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The Otokia archaeological landscape "has been hardly investigated", and its cultural significance should be understood before a proposed landfill at Smooth Hill is pursued, a university researcher says.
University of Otago archaeology PhD candidate Anne-Claire Mauger has worked as a professional archaeologist since 2004 — when she moved to the Brighton area she began to notice the tell-tale signs of a past people’s use of the area.
Southern Maori forays into the backcountry, and along Otokia Creek, were easy to miss but the area was "very significant".
Ovens used to make sugar for trade - umu ti - dotted the area.
"If archaeological remains are subtle and discreet, they only reflect the way that past tangata whenua interacted with their environment, not because they are not significant," she said.
"Otokia is a critical and unique archaeological landscape, that us, residents of Brighton, would rather try to protect and educate about than witness its degradation, or worse, destruction."
The Dunedin City Council’s proposed location for a new landfill, a Smooth Hill site between Brighton and Dunedin Airport, drew about 120 people to the Brighton Community Hall late last month.
The archaeological record, largely overlooked after the 1980s, showed 10 recorded sites including seven ovens and one major site near the proposed landfill and it should not be discounted, Mrs Mauger said.
The area of the site itself needed to be assessed, but there were two pa sites near the proposed Smooth Hill landfill site - one 6km away, and the other 4.5km.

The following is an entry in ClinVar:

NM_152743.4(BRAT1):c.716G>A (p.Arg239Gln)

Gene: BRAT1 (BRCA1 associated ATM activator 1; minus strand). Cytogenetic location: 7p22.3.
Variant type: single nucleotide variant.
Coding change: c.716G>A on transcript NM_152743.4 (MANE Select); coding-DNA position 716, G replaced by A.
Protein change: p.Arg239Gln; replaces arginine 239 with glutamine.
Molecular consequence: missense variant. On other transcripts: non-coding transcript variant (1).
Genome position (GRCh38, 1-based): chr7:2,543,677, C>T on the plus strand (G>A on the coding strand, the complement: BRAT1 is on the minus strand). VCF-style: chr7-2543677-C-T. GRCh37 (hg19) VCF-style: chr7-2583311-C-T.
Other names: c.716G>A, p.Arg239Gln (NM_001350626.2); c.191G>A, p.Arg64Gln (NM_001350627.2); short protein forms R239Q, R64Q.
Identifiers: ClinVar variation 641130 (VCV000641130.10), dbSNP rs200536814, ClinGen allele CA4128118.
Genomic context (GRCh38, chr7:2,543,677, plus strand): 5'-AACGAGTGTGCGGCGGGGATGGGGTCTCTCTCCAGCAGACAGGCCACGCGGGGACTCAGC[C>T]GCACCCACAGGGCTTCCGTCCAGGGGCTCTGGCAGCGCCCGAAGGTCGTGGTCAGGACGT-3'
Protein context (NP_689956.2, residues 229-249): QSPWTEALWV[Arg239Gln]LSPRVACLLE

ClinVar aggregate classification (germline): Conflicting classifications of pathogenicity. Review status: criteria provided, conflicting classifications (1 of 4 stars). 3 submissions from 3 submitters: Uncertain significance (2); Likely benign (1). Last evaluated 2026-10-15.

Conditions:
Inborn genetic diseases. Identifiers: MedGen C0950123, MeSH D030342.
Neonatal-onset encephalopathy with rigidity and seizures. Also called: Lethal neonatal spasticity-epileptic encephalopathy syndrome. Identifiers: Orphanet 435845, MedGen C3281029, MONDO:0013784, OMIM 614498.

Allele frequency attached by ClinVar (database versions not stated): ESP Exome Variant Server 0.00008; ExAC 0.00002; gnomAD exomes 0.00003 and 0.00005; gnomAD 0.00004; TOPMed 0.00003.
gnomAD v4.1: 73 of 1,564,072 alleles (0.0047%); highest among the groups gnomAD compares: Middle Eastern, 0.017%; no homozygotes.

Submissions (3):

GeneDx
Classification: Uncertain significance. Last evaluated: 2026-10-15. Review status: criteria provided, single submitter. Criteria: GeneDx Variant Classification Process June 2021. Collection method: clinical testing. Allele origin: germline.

And a complex of ovens included one umu ti just 80m from the boundary of the proposed Class 1 landfill.
The sugar southern Maori produced was traded with other iwi across New Zealand in "exchange trails" running south to north.
Southern Maori would exchange pounamu, white heron feathers, muttonbird, fragrant oil from speargrass, berries and sugar made in umu ti all the way to the North Island.
The trading increased the mana of local iwi, especially Ngai Tahu, she said.
Otakou kaumatua Edward Ellison said when it was first proposed as an option in the early 1990s, Smooth Hill was Otakou’s favoured landfill site.
Now that the proposal had resurfaced, mana whenua would want to revisit any reports that were done for that site.
An archaeological assessment would need to be done to assess the significance of the area’s artefacts or any potential impact on water quality.
He cautioned against supposing that the sites were not significant because they were less obvious than other sites further north.
"It was quite a different lifestyle, mobile, and they didn’t stay permanently in very many places," he said.
"So you get a different result in the way archaeological sites or remnants of activity occur."
Council waste and environmental solutions group manager Chris Henderson confirmed an archaeological assessment and cultural impact assessment were being prepared as part of investigations into the suitability of the Smooth Hill site.
These assessments would identify any culturally significant sites that could be affected by the proposed landfill.
They would "feed into" the assessment of environmental effects considered as part of any consenting process.
"The [council] is yet to receive the final assessments, but any culturally significant sites identified will be managed appropriately," he said.